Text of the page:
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· 2008 National Trade Estimate Report on Foreign Trade Barriers
2008 National Trade Estimate Report on Foreign Trade Barriers: European Union

· 2008 Trade Policy Agenda and 2007 Annual Report of the President

· Department of Commerce: Inter-national Trade Administration | Office of Trade and Industry Information
· Benefits of Trade Costs of Protectionism
· Export Portal - Export.Gov
· Language of Trade CD
· Office of the United States Trade Representative
· An Outline of the U.S. Economy: Foreign Trade and Global Economic Policies CD
· The U.S. and the WTO  CD
U.S. Business Advisor: Import/Export
· U.S. Commercial Service
· U.S. State Department/IIP: Economics & Trade/ Open Markets
· U.S. State Department/IIP: Trade and Economics
· U.S. Trade and Development Agency

Original Documents
Economic Report of the President 2008: The Causes and Consequences of the Export Growth
· EU - U.S Economic Ties: Framework, Scope and Magnitude
· Trade Agreements : Impact on the U.S. Economy
· National Export Strategy 2007

· Trade Policy Agenda 2008 and Annual Report of the President of the United States on the Trade Agreements Program 2007

· U.S. - European Union Trade Relations: Issues and Policy Challenges


U.S. foreign trade and global economic policies have changed direction dramatically during the more than two centuries that the United States has been a country. In the early days of the nation's history, government and business mostly concentrated on developing the domestic economy irrespective of what went on abroad. But since the Great Depression of the 1930s and World War II, the country generally has sought to reduce trade barriers and coordinate the world economic system. Americans are convinced that trade promotes economic growth, social stability, and democracy in individual countries and that it advances world prosperity, the rule of law, and peace in international relations.

Over the past decade, U.S. exports accounted for about a quarter of the economic growth. The United States also maintains a trade surplus in services, $79.7 billion in 2006. The biggest U.S. services export category was travel by foreigners to the United States, $85.8 billion that year. In contrast, the United States runs a large and growing deficit in merchandise goods trade. While the United States exported more than $1 trillion in goods in 2006, it imported more than $1.8 trillion worth. By far the top imports that year were autos and auto parts, $211.9 billion, and crude oil, $225.2 billion. The top sources of U.S. imports were Canada, China, Mexico, Japan, and Germany. Among the top U.S. exports in 2006 were autos and auto parts, semiconductors, and civilian aircraft. The top U.S. export destinations were Canada, Mexico, Japan, China, and the United Kingdom. In 2000-2006, even though U.S. goods exports increased 33 percent, U.S. goods imports went up even faster, 52 percent.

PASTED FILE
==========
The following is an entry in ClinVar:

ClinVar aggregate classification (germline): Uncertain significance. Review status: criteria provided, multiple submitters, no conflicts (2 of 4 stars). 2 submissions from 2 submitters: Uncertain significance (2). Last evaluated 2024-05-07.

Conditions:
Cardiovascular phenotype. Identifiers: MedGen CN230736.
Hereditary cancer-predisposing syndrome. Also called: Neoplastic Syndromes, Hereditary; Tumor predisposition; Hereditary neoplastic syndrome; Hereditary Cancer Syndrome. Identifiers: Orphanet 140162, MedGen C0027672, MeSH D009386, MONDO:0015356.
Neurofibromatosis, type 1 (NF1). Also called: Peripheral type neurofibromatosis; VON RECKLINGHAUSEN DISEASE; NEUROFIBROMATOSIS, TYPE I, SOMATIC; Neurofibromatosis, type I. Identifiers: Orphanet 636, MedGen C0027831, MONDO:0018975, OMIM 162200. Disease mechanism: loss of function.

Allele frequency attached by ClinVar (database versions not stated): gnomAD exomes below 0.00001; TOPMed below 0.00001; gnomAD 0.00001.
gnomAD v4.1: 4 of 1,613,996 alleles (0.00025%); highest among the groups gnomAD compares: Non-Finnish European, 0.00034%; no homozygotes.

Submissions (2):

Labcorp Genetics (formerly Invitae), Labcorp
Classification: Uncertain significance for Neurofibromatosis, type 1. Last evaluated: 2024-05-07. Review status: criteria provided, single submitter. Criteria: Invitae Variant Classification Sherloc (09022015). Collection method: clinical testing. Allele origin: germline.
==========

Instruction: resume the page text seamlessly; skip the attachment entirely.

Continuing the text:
The United States supported trade liberalization and was instrumental in the creation of the General Agreement on Tariffs and Trade (GATT), an international code of tariff and trade rules. One other principle the United States traditionally has followed in the trade arena is multilateralism. Despite its commitment to multilateralism, the United States in recent years also has pursued regional and bilateral trade agreements. The emergence of electronic commerce also is opening a whole new set of trade issues. In 1998, ministers of the World Trade Organization issued a declaration that countries should not interfere with electronic commerce by imposing duties on electronic transmissions, but many issues remain unresolved. The United States would like to make the Internet a tariff-free zone, ensure competitive telecommunications markets around the world, and establish global protections for intellectual property in digital products.

Foreign Trade Statistics
· Statistical Abstract 2008: Foreign Commerce & Aid
· Top Ten Countries
· U.S. Foreign Trade Highlights

Teacher Resources
· Coming and Going: Imports and Exports Throughout the World
· International Trade Creates More and Better Jobs

Link Lists
· Foreign Trade

Texts are abridged from U.S. State Department IIP publications and other U.S. government materials.
Any reference obtained from this server to a specific commercial product, process, or service does not constitute or imply an endorsement by the United States Government of the product, process, or service, or its producer or provider. The views and opinions expressed in any referenced document do not necessarily state or reflect those of the United States Government.
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U.S. Diplomatic Mission to Germany
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Updated:May 2008